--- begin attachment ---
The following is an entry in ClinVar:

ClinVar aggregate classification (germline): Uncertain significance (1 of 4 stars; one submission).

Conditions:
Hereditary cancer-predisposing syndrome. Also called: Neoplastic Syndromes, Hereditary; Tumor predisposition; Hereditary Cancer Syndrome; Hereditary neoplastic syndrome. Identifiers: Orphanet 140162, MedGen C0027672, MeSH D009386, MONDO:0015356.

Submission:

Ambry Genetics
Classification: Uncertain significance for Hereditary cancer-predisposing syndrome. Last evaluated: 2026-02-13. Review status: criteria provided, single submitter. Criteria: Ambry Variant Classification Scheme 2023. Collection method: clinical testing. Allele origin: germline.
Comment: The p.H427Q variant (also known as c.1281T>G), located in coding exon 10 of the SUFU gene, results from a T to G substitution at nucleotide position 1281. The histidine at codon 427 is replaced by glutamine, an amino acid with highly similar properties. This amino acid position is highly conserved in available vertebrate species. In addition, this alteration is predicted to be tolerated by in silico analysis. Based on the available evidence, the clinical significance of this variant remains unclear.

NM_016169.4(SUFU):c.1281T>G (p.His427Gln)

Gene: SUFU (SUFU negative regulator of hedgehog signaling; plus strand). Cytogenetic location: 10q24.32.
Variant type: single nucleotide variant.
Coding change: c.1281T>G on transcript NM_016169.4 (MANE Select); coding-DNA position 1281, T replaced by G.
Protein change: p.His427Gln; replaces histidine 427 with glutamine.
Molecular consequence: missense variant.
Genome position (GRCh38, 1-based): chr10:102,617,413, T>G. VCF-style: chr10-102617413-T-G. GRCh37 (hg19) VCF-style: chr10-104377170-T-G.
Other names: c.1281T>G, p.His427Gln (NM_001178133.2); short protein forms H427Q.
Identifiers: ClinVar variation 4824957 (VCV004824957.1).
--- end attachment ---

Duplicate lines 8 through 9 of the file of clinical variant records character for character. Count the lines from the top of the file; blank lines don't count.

Comment: The p.H427Q variant (also known as c.1281T>G), located in coding exon 10 of the SUFU gene, results from a T to G substitution at nucleotide position 1281. The histidine at codon 427 is replaced by glutamine, an amino acid with highly similar properties. This amino acid position is highly conserved in available vertebrate species. In addition, this alteration is predicted to be tolerated by in silico analysis. Based on the available evidence, the clinical significance of this variant remains unclear.

NM_016169.4(SUFU):c.1281T>G (p.His427Gln)